What, if like many players, a student doesn't want to transfer? This in and of itself will not prevent a student from being recruited. In fact, it can be a positive for his or her chances of being recruited. A current Division I basketball coach whose career has also seen a significant number of years at the Division II and III levels said, "It's really a wildcard. In some cases, playing on a poor team ends up benefiting the kid, if he is a good player. That is because he can become such a standout on the lesser team. Statistically, his production can be really impressive."

One thing that this coach stressed was the need for the student to become a leader of his team. Coaches know talent when they see it, and will not necessarily judge a kid negatively if his team is under performing However, if coaches do not see the potential recruit stepping up to lead his team to exceed their abilities or stepping up to use his talents to help the team win, then the student can see his chances of being recruited diminish.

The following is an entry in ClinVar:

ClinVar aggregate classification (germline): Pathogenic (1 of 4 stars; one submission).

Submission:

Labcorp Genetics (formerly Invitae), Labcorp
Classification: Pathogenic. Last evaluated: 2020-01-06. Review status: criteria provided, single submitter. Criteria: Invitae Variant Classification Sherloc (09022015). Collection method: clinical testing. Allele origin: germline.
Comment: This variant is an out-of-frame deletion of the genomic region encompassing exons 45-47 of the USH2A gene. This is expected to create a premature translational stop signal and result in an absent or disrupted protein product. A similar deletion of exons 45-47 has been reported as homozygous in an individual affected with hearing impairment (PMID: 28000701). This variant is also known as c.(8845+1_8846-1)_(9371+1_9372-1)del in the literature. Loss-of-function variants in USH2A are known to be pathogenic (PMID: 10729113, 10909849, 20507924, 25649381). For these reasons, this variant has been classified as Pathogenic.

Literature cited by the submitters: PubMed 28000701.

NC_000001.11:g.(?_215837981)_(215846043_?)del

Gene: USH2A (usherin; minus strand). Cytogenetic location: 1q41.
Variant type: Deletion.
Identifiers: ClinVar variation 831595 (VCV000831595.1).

Another place where an athlete can find him or herself on an under performing team is at the club or travel level. With this, athletes have more flexibility to step away from a program and find one better suited to their abilities. However, don't go looking for the best team you can find. Our DI softball coach reminds recruits that, "A big mistake that a lot of kids make is they want to get with a high profile gold team. On the fastpitch side, I see so many kids who go and get on a team and they are the 15th on the depth chart and don't play. As a result it hurts them recruiting wise, because there were too many good players there and they didn't play in front of coaches."